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Waterloo House Rest Home Limited Good

The provider of this service changed - see old profile

Reports


Review carried out on 7 October 2021

During a monthly review of our data

We carried out a review of the data available to us about Waterloo House Rest Home Limited on 7 October 2021. We have not found evidence that we need to carry out an inspection or reassess our rating at this stage.

This could change at any time if we receive new information. We will continue to monitor data about this service.

If you have concerns about Waterloo House Rest Home Limited, you can give feedback on this service.

Inspection carried out on 14 July 2020

During an inspection looking at part of the service

About the service

Waterloo House is a residential care home providing personal care to 40 people aged 65 and over. At the time of this inspection there were 36 people living there, some of whom were living with dementia.

People’s experience of using this service and what we found

People said they were very happy at this home and had many positive comments about the “lovely” staff. Relatives praised the caring and kind staff who made the home a friendly, welcoming place.

All the people and relatives we spoke with felt the home was safe and comfortable.

Medicines were now managed in a safe way and there were systems to check this continued. Risks to people’s health and safety were assessed and minimised.

There were enough staff to make sure people received care and support whenever they needed it.

Staff followed national guidelines to prevent the spread of infection and to make sure the home was hygienically clean.

People were supported to have maximum choice and control of their lives and staff assisted them in the least restrictive way possible and in their best interests; the policies and systems in the service upheld this practice.

People said the home was well-run. They said the registered manager and staff were “very approachable” and “lovely to talk to”. People said they could raise suggestions and felt “listened to”.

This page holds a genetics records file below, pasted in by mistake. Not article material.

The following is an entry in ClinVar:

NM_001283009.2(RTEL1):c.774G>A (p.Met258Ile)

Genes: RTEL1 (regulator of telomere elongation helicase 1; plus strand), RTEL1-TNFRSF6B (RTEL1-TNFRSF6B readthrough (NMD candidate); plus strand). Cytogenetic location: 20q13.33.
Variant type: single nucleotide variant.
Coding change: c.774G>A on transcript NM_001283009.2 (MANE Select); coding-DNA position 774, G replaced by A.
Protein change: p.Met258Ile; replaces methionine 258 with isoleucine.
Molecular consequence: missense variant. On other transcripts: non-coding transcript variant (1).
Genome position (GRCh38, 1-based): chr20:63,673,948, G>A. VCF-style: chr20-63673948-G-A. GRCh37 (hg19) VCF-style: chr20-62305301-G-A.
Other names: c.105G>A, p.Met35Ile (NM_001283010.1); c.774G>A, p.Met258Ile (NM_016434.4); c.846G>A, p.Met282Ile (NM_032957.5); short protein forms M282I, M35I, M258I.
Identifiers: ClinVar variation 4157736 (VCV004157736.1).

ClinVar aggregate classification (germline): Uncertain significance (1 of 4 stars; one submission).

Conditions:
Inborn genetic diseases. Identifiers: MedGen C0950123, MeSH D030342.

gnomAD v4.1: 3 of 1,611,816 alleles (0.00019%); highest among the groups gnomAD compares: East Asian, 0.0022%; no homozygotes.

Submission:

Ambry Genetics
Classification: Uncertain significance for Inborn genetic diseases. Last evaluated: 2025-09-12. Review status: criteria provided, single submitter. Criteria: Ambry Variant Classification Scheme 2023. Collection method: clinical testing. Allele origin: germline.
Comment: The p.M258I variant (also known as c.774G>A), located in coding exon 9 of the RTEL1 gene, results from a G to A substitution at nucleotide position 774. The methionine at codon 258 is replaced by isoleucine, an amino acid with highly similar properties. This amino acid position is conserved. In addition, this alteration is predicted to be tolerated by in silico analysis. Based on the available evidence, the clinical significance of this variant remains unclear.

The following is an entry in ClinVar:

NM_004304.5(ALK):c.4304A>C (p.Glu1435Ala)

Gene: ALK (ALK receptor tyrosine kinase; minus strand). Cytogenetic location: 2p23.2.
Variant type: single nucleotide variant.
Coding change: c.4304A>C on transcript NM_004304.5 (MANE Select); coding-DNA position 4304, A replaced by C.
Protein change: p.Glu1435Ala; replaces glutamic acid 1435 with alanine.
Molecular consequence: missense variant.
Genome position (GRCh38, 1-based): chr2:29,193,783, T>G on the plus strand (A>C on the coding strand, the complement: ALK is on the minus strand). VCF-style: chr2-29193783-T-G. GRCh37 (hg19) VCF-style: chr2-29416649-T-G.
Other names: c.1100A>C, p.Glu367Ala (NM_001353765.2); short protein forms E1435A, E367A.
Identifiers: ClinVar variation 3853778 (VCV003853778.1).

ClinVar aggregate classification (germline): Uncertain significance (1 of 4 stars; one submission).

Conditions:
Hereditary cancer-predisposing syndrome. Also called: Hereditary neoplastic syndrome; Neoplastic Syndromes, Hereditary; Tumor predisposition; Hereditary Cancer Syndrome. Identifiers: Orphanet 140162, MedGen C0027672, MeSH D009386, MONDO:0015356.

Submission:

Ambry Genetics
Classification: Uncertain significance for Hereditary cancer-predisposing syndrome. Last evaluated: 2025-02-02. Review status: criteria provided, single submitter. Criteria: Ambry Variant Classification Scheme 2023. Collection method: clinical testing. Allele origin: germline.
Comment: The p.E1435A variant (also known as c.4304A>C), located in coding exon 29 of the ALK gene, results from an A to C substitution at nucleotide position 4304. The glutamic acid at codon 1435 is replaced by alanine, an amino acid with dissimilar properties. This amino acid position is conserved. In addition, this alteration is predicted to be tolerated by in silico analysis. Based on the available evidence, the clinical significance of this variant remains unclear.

The management team and staff were open, approachable and supportive. Relatives and staff said the management team had made significant improvements in the home. The provider and registered manager expressed their commitment to continuous improvement of the service.

For more details, please see the full report which is on the CQC website at www.cqc.org.uk

Rating at last inspection and update

The last rating for this service was requires improvement (published 1 May 2019) and there was a breach of regulation 12 (safe care and treatment). The provider completed an action plan after the last inspection to show what they would do and by when to improve. At this inspection we found improvements had been made and the provider was no longer in breach of regulation.

Why we inspected

We undertook this focused inspection to check the provider had followed their action plan and to confirm they now met legal requirements. This report only covers our findings in relation to the key questions Safe and Well-led which contain those requirements. The ratings from the previous comprehensive inspection for those key questions not looked at on this occasion were used in calculating the overall rating at this inspection. The overall rating for the service has changed from requires improvement to good. This is based on the findings at this inspection.

You can read the report from our last comprehensive inspection, by selecting the ‘all reports’ link for Waterloo House Rest Home Ltd on our website at www.cqc.org.uk.

Follow up

We will continue to monitor information we receive about the service until we return to visit as per our re-inspection programme. If we receive any concerning information we may inspect sooner.

Inspection carried out on 26 February 2019

During a routine inspection